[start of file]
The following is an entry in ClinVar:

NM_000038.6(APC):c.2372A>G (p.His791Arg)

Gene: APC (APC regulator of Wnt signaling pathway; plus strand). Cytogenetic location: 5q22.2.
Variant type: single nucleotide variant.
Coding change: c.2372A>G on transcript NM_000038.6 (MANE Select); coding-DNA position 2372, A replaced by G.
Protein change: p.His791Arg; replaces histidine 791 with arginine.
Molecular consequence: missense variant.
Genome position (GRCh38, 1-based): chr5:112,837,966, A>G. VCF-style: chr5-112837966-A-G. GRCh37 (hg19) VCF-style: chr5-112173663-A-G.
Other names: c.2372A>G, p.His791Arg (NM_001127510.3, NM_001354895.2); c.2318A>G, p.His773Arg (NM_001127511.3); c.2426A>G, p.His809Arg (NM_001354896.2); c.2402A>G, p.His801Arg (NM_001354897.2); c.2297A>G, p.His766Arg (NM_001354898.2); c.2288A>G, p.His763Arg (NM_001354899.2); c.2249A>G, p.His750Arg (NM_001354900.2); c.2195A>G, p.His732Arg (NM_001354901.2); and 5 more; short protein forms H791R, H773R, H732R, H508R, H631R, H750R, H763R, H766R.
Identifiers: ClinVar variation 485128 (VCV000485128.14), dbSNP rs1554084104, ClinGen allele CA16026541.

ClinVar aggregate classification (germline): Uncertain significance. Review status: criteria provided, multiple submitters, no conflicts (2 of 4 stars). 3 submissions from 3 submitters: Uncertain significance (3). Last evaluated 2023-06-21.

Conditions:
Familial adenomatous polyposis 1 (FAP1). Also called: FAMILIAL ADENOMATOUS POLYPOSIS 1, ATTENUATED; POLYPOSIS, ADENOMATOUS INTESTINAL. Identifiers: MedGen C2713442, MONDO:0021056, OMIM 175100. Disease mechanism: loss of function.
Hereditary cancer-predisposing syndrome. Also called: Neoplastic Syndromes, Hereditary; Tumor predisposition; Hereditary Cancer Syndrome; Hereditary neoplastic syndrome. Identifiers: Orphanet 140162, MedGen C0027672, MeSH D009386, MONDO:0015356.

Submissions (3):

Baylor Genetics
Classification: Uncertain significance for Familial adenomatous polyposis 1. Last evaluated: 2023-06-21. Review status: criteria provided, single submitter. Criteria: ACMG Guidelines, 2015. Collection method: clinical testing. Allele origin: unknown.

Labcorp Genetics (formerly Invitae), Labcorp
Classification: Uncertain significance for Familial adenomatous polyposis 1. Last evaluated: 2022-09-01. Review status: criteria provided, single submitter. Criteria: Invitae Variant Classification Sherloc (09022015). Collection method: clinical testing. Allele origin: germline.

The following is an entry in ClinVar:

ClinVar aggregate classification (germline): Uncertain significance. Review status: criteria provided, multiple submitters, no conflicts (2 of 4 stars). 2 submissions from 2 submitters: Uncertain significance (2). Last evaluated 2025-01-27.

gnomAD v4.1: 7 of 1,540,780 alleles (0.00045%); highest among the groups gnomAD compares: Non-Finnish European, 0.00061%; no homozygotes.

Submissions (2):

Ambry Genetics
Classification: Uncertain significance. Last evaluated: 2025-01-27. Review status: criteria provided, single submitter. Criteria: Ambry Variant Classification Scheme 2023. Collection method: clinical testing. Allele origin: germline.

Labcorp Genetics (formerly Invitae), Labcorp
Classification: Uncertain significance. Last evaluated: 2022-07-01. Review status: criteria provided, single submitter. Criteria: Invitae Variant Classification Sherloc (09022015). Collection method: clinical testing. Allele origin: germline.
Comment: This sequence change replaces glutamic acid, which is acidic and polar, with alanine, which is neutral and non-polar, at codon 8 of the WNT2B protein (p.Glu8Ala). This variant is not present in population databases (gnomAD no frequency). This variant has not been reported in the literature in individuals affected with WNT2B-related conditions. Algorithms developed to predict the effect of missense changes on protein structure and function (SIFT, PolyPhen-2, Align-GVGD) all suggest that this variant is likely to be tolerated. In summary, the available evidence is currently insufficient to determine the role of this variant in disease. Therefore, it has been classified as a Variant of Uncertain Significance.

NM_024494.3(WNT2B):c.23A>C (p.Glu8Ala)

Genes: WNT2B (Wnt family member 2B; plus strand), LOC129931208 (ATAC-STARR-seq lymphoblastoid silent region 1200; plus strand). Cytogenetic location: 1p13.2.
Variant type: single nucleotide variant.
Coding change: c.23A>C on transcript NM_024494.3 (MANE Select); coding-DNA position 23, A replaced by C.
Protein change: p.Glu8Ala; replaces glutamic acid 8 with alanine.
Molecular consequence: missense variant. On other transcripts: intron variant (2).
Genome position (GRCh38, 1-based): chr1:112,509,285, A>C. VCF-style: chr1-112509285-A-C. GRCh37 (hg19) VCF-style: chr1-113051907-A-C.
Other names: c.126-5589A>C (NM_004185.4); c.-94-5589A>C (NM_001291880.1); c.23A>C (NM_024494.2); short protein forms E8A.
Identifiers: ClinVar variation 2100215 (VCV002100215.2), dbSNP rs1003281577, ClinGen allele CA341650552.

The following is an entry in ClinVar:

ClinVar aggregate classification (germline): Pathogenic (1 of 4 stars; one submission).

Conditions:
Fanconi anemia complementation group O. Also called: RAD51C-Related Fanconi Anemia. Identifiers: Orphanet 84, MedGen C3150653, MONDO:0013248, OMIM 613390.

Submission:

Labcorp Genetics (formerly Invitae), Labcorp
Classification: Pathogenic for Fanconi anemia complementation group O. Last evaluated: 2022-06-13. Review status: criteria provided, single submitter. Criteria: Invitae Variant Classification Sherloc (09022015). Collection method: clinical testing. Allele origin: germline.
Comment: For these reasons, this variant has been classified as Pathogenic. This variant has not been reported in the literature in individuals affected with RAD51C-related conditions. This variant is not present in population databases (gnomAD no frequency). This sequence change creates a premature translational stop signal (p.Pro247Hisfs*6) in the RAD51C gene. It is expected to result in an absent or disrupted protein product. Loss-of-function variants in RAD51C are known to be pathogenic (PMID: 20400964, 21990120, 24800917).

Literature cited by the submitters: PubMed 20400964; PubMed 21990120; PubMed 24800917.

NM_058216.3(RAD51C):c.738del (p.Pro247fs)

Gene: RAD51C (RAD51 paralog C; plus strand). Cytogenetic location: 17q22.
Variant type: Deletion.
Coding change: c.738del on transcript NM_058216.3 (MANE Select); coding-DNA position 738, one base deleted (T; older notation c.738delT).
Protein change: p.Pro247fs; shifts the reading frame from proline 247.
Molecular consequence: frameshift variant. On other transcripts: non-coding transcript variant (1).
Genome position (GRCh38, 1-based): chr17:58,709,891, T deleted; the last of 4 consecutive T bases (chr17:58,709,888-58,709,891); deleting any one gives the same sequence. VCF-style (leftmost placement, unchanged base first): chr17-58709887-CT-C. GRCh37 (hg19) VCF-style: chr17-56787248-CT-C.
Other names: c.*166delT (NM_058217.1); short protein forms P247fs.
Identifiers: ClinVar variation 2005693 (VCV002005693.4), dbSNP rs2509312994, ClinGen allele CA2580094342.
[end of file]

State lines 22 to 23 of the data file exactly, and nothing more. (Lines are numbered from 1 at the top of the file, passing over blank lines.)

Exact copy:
gnomAD v4.1: 7 of 1,540,780 alleles (0.00045%); highest among the groups gnomAD compares: Non-Finnish European, 0.00061%; no homozygotes.

Submissions (2):